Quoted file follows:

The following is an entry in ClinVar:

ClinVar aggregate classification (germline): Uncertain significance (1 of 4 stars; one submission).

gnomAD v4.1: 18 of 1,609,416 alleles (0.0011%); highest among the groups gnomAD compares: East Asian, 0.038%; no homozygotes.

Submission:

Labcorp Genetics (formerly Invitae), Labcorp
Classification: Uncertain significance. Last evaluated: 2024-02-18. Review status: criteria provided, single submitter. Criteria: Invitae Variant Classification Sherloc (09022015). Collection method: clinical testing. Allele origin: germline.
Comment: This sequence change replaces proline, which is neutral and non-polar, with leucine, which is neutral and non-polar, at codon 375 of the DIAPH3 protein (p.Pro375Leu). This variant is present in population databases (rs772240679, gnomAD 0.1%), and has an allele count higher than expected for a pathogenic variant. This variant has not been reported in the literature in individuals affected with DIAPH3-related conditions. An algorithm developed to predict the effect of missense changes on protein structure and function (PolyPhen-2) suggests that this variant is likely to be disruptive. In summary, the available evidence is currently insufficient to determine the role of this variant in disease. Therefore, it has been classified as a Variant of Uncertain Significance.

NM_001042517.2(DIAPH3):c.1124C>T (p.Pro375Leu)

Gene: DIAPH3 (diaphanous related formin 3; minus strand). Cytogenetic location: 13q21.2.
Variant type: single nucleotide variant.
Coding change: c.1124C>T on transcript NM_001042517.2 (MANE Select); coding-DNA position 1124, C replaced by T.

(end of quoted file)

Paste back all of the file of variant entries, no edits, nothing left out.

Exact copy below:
The following is an entry in ClinVar:

ClinVar aggregate classification (germline): Uncertain significance (1 of 4 stars; one submission).

gnomAD v4.1: 18 of 1,609,416 alleles (0.0011%); highest among the groups gnomAD compares: East Asian, 0.038%; no homozygotes.

Submission:

Labcorp Genetics (formerly Invitae), Labcorp
Classification: Uncertain significance. Last evaluated: 2024-02-18. Review status: criteria provided, single submitter. Criteria: Invitae Variant Classification Sherloc (09022015). Collection method: clinical testing. Allele origin: germline.
Comment: This sequence change replaces proline, which is neutral and non-polar, with leucine, which is neutral and non-polar, at codon 375 of the DIAPH3 protein (p.Pro375Leu). This variant is present in population databases (rs772240679, gnomAD 0.1%), and has an allele count higher than expected for a pathogenic variant. This variant has not been reported in the literature in individuals affected with DIAPH3-related conditions. An algorithm developed to predict the effect of missense changes on protein structure and function (PolyPhen-2) suggests that this variant is likely to be disruptive. In summary, the available evidence is currently insufficient to determine the role of this variant in disease. Therefore, it has been classified as a Variant of Uncertain Significance.

NM_001042517.2(DIAPH3):c.1124C>T (p.Pro375Leu)

Gene: DIAPH3 (diaphanous related formin 3; minus strand). Cytogenetic location: 13q21.2.
Variant type: single nucleotide variant.
Coding change: c.1124C>T on transcript NM_001042517.2 (MANE Select); coding-DNA position 1124, C replaced by T.